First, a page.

The British School supports research into all aspects of the Greek language from Linear B to text messaging.

Our interests in this area of research date back to the very early years of the School, when archaeology and linguistics often went hand in hand. R.M. Dawkins (Director 1906-1913) combined archaeological fieldwork at Sparta, Palaikastro and Phylakopi  with research into the Greek language (notably in Cappadocia), and went on to hold the Bywater and Sotheby Chair of Medieval and Modern Greek at Oxford. He became a fervent champion of the work of poets such as Cavafy, whom he had encountered while in Greece.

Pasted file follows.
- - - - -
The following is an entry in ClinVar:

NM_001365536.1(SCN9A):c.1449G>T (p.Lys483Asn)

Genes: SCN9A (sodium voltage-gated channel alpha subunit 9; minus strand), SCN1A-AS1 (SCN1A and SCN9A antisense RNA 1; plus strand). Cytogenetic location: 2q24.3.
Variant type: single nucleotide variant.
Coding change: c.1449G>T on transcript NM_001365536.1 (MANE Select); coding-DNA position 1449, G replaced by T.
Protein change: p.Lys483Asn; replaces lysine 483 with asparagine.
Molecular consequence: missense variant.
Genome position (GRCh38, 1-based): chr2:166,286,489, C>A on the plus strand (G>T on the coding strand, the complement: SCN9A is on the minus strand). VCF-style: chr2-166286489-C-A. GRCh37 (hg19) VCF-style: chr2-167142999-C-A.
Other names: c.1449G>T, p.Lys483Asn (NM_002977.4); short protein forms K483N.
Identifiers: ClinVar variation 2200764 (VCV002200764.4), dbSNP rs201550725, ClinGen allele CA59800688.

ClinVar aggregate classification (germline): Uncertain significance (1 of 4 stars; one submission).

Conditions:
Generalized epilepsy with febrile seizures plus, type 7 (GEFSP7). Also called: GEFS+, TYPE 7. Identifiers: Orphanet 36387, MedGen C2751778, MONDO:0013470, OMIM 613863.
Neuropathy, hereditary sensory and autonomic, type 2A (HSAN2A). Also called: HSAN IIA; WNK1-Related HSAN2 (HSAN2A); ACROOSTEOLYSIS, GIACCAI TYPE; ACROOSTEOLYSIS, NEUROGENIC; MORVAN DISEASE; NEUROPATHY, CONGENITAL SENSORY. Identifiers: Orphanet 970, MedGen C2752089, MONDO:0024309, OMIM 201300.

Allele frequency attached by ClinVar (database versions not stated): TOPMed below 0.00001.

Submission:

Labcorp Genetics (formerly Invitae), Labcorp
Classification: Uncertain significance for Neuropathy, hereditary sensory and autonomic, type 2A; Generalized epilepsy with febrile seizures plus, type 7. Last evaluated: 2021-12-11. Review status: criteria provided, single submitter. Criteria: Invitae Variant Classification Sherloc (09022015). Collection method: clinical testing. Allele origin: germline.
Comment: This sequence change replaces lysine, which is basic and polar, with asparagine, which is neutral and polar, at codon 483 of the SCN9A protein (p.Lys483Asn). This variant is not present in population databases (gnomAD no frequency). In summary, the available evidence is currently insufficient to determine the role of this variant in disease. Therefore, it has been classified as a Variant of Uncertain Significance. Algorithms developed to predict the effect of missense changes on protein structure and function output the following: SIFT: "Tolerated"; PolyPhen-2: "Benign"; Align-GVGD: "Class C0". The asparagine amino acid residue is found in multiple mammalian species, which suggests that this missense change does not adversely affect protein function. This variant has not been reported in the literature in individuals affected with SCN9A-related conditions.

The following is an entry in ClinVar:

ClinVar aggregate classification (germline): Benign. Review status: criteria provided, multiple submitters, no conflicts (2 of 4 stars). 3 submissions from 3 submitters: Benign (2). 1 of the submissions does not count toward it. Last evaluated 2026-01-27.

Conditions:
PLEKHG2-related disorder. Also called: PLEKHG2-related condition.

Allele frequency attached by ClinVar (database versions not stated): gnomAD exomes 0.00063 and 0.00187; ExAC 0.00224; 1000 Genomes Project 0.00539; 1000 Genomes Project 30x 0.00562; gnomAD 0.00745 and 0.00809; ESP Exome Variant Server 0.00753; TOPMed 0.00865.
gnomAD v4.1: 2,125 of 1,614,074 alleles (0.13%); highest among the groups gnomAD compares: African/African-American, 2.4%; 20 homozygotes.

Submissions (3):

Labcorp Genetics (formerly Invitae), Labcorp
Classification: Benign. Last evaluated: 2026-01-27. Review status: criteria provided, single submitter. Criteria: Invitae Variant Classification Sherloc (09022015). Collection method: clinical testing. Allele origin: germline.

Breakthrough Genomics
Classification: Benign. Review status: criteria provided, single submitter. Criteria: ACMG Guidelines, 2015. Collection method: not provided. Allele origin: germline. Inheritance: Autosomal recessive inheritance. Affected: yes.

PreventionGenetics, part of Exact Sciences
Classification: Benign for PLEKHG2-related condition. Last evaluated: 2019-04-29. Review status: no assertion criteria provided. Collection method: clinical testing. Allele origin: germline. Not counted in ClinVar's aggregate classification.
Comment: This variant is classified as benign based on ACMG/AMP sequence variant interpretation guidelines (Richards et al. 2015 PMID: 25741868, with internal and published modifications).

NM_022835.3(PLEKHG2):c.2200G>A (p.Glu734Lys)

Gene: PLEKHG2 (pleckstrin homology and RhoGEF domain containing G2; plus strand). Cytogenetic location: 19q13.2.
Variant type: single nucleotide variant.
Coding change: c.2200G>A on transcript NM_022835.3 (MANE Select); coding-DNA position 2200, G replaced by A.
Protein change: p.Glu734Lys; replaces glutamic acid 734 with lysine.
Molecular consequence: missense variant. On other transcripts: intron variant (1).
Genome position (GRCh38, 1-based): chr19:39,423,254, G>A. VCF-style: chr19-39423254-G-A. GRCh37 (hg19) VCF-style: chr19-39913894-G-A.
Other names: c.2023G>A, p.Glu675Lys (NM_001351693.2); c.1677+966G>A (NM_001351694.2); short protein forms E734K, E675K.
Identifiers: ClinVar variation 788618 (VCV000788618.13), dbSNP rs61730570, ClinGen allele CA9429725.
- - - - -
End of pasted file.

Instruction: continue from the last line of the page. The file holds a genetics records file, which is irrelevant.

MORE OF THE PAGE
Nowadays our major research projects centre on epigraphy, and on the historical context of the work of Greek and British Philhellene writers. They include:

• The Greek fragments of Diocletian's edict on maximum prices: Imperial communication and local response. A study of the surviving fragments from the province of Achaea, with emphasis on the local historical context and the role of the physical inscription (its location and setting) in disseminating an Imperial edict to very variable local audiences. For further information, contact the Assistant Director.

• Byron’s War: the Greek revolution and the English romantic imagination. A new study of Byron’s writings about Greece and his role in the armed struggle, set in the context of recent scholarship on the cultural, historical and ideological background to the Greek revolution. Prof. R. Beaton (King's College London).